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Iamblichus (Greek: Ἰάμβλιχος, probably from Syriac or Aramaic ya-mlku, "He is king"; c. 245 – c. 325 AD), was a Syrian Neoplatonist philosopher who determined the direction taken by later Neoplatonic philosophy. Iamblichus was said to have been a man of great culture and learning. He was also renowned for his charity and self-denial. Many students gathered around him, and he lived with them in genial friendship. He taught that through Theurgy (literally, 'divine-working'), that is, the performance of certain religious or spiritual rituals the soul was to return to divinity.

In her Theosophical Glossary, Mme. Blavatsky wrote:

Iamblichus (Gr.). A great Theurgist, mystic, and writer of the third and fourth centuries, a Neo-Platonist and philosopher, born at Chalcis in Cœle-Syria. Correct biographies of him have never existed because of the hatred of the Christians; but that which has been gathered of his life in isolated fragments from works by impartial pagan and independent writers shows how excellent and holy was his moral character, and how great his learning. He may be called the founder of theurgic magic among the Neo-Platonists and the reviver of the practical mysteries outside of temple or fane. His school was at first distinct from that of Plotinus and Porphyry, who were strongly against ceremonial magic and practical theurgy as dangerous, though later he convinced Porphyry of its advisability on some occasions, and both master and pupil firmly believed in theurgy and magic, of which the former is principally the highest and most efficient mode of communication with one's Higher Ego, through the medium of one's astral body. Theurgic is benevolent magic, and it becomes goëtic, or dark and evil, only when it is used for necromancy or selfish purposes; but such dark magic has never been practised by any theurgist or philosopher, whose name has descended to us unspotted by any evil deed. So much was Porphyry (who became the teacher of Iamblichus in Neo-Platonic philosophy) convinced of this, that though he himself never practised theurgy, yet he gave instructions for the acquirement of this sacred science. Thus he says in one of his writings, “Whosoever is acquainted with the nature of divinely luminous appearances áóìáôá) knows also on what account it is requisite to abstain from all birds (and animal food) and especially for him who hastens to be liberated from terrestrial concerns and to be established with the celestial gods (See Select Works by T. Taylor, p. 159.) Moreover, the same Porphyry mentions in his Life of Plotinus a priest of Egypt, who, “at the request of a certain friend of Plotinus, exhibited to him, in the temple of Isis at Rome, the familiar daimon of that philosopher”. In other words, he produced the theurgic invocation (see “Theurgist”) by which Egyptian Hierophant or Indian Mahâtma, of old, could clothe their own or any other person's astral double with the appearance of its Higher EGO, or what Bulwer Lytton terms the “Luminous Self”, the Augoeides, and confabulate with It. This it is which Iamblichus and many others, including the mediæval Rosicrucans, meant by union with Deity. Iamblichus wrote many books but only a few of his works are extant, such as his “Egyptian Mysteries” and a treatise “On Dæmons”, in which lie speaks very severely against any intercourse with them. He was a biographer of Pythagoras and deeply versed in the system of the latter, and was. also learned in the Chaldean Mysteries. He taught that the One, or universal [[Monad|MONAD], was the principle of all unity as well as diversity, or of Homogeneity and Heterogeneity; that the Duad, or two (“Principles”), was the intellect, or that which we call Buddhi-Manas; three, was the, Soul (the lower Manas), etc., etc. There is much of the theosophical in his teachings, and his works on the various kinds of dæmons (Elementals) are a well of esoteric knowledge for the student. His austerities, purity of life and earnestness were great. Iamblichus is credited with having been once levitated ten cubits high from the ground, as are some of the modern Yogis, and even great mediums.[1]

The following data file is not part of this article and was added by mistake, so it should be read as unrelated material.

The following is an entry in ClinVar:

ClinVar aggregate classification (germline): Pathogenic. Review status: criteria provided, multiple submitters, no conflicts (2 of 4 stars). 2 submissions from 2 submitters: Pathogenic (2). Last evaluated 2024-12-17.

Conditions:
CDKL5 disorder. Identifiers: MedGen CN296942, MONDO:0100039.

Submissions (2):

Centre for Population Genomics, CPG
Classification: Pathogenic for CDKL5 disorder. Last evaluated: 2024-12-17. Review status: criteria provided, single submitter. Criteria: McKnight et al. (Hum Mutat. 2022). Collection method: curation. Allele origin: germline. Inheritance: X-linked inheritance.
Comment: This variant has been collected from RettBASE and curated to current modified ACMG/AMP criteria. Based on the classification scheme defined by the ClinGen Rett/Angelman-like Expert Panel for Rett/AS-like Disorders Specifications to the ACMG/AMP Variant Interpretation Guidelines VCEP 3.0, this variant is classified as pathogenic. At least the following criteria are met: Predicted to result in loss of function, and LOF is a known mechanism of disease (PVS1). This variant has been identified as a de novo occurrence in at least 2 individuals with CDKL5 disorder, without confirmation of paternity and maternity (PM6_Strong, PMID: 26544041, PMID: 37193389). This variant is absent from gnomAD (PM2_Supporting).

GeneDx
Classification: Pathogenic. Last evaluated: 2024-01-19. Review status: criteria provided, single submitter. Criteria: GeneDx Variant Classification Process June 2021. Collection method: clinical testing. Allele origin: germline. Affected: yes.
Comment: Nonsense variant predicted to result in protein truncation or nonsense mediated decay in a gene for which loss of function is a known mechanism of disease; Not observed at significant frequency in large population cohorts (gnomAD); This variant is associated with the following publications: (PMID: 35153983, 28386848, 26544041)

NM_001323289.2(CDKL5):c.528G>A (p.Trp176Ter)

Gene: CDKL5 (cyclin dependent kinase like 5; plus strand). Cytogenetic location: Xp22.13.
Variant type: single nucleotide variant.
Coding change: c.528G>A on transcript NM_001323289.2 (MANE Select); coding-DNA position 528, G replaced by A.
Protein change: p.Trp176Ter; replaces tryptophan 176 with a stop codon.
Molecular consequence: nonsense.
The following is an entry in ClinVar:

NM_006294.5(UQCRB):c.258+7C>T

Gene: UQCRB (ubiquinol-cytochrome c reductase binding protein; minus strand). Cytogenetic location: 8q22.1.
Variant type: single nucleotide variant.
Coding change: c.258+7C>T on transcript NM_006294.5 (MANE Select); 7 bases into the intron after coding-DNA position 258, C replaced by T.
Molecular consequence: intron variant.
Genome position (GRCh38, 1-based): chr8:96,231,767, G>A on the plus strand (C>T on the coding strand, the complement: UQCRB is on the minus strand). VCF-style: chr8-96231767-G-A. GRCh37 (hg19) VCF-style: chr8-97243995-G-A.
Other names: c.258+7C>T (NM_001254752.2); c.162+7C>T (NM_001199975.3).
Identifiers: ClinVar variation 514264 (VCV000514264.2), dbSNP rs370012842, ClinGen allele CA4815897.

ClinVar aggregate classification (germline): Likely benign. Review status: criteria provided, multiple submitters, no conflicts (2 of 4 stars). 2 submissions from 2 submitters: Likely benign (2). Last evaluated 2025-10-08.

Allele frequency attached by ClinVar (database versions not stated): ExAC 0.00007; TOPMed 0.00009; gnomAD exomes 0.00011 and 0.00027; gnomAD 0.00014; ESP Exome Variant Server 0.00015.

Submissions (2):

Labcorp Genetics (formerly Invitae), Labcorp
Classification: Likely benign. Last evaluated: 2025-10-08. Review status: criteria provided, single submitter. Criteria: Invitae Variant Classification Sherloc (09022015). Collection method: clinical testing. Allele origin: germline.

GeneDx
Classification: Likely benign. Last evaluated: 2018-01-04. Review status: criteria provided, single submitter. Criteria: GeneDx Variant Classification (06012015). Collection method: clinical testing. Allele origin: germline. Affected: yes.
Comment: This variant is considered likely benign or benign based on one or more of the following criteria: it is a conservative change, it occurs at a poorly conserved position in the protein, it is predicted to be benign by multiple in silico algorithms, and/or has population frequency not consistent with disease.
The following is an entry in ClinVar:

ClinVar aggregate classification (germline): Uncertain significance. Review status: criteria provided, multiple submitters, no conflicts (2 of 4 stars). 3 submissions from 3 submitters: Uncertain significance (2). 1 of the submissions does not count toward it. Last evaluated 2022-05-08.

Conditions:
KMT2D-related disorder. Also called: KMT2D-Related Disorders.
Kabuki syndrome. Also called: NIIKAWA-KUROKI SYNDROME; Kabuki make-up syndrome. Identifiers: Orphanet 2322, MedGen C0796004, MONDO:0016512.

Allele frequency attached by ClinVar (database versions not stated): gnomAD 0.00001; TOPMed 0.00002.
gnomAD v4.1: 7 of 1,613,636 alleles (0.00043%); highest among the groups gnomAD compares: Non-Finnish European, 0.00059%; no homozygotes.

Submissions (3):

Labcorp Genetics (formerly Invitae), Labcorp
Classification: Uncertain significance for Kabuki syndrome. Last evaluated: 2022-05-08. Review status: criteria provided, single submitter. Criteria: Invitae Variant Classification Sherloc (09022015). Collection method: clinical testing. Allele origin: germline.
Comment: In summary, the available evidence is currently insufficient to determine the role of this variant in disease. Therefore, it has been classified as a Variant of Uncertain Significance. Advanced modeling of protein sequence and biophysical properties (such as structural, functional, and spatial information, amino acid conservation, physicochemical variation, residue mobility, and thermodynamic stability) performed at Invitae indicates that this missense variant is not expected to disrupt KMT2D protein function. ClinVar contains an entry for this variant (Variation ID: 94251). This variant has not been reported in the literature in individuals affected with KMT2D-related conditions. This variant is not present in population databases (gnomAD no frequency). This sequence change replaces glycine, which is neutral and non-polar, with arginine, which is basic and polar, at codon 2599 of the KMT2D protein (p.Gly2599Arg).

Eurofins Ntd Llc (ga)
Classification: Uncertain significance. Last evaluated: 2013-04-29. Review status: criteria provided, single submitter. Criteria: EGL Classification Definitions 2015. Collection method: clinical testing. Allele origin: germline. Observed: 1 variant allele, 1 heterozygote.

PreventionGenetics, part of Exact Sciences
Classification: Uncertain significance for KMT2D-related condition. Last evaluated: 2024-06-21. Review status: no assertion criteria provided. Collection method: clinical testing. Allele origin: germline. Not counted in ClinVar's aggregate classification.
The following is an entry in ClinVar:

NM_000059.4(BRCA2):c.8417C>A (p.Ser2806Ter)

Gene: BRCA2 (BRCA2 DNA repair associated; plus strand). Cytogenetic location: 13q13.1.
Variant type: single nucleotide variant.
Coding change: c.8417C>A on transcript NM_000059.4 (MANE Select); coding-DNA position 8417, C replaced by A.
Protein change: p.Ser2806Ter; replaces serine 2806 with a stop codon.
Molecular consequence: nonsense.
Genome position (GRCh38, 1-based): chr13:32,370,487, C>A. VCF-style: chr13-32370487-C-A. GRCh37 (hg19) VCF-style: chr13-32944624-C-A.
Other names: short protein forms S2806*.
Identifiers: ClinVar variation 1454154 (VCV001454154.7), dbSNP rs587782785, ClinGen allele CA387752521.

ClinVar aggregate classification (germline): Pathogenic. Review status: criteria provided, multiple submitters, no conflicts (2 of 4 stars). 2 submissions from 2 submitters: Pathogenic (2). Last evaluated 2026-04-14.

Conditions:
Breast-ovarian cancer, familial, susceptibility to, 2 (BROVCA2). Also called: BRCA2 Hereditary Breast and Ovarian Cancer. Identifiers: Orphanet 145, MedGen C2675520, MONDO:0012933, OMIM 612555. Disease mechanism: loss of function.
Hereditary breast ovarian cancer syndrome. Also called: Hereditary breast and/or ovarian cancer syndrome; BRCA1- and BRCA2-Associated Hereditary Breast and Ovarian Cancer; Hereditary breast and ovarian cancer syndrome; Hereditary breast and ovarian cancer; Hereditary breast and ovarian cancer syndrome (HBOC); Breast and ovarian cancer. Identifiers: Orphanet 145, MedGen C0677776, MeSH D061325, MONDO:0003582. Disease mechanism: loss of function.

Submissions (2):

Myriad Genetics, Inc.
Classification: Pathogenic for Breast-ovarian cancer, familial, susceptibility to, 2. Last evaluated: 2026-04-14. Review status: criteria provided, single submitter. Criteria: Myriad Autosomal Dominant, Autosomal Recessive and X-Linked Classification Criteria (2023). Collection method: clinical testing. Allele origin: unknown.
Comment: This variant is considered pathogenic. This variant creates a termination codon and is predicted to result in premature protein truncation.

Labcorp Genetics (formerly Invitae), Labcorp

Online resources



  1. Helena Petrovna Blavatsky, The Theosophical Glossary (Krotona, CA: Theosophical Publishing House, 1973), 149-150.